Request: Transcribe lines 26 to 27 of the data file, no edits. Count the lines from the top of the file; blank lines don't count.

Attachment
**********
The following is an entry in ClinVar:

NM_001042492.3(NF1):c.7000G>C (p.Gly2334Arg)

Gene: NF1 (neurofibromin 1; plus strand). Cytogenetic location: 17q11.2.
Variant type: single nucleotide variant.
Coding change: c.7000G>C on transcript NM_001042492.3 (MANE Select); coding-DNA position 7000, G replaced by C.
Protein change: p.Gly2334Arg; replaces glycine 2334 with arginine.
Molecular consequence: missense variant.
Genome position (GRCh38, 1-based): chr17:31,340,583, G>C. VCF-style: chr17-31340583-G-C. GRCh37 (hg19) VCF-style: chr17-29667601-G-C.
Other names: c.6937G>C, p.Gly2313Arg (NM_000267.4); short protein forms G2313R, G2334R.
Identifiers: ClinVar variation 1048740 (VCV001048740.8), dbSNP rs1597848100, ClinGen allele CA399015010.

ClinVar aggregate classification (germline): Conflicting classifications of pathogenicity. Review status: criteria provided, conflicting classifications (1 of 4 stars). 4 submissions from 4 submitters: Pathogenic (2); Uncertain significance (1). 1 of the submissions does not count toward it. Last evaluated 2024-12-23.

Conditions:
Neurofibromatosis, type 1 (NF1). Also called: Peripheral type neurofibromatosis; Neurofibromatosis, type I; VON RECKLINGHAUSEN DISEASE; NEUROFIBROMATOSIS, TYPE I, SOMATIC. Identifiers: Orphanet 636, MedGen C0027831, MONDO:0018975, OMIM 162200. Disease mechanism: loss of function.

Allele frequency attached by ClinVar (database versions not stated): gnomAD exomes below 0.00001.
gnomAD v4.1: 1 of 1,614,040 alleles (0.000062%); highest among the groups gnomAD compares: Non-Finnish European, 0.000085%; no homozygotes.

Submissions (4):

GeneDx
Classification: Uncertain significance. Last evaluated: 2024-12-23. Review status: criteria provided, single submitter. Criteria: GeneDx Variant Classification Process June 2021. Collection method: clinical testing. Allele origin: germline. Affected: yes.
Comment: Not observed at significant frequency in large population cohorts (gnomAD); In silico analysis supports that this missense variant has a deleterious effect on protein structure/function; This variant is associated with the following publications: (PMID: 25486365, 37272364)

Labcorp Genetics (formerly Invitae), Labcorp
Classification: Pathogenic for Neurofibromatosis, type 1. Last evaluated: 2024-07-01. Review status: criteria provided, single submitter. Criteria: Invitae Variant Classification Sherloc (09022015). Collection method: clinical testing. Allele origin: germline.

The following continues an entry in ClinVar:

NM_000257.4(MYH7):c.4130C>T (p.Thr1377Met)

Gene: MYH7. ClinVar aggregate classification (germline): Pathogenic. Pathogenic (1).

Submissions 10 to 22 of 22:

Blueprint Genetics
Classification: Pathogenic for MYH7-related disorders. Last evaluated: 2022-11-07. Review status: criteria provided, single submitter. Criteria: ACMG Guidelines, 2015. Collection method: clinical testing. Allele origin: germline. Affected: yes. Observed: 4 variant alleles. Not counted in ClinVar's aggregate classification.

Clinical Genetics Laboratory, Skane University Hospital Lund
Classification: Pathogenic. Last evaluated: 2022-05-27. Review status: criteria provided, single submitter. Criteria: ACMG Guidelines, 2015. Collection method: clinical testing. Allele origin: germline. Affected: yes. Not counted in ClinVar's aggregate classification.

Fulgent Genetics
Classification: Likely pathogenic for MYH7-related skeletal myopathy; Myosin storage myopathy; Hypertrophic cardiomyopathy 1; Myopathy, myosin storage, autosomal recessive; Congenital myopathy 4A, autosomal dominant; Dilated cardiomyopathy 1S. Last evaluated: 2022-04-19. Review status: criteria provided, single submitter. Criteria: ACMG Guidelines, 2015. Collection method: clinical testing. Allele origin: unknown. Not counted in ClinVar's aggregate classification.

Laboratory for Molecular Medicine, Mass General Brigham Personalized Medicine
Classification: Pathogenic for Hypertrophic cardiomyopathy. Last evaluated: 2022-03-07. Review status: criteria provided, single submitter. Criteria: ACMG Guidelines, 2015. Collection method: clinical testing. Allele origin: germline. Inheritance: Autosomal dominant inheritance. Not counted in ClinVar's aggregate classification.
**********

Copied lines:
Blueprint Genetics
Classification: Pathogenic for MYH7-related disorders. Last evaluated: 2022-11-07. Review status: criteria provided, single submitter. Criteria: ACMG Guidelines, 2015. Collection method: clinical testing. Allele origin: germline. Affected: yes. Observed: 4 variant alleles. Not counted in ClinVar's aggregate classification.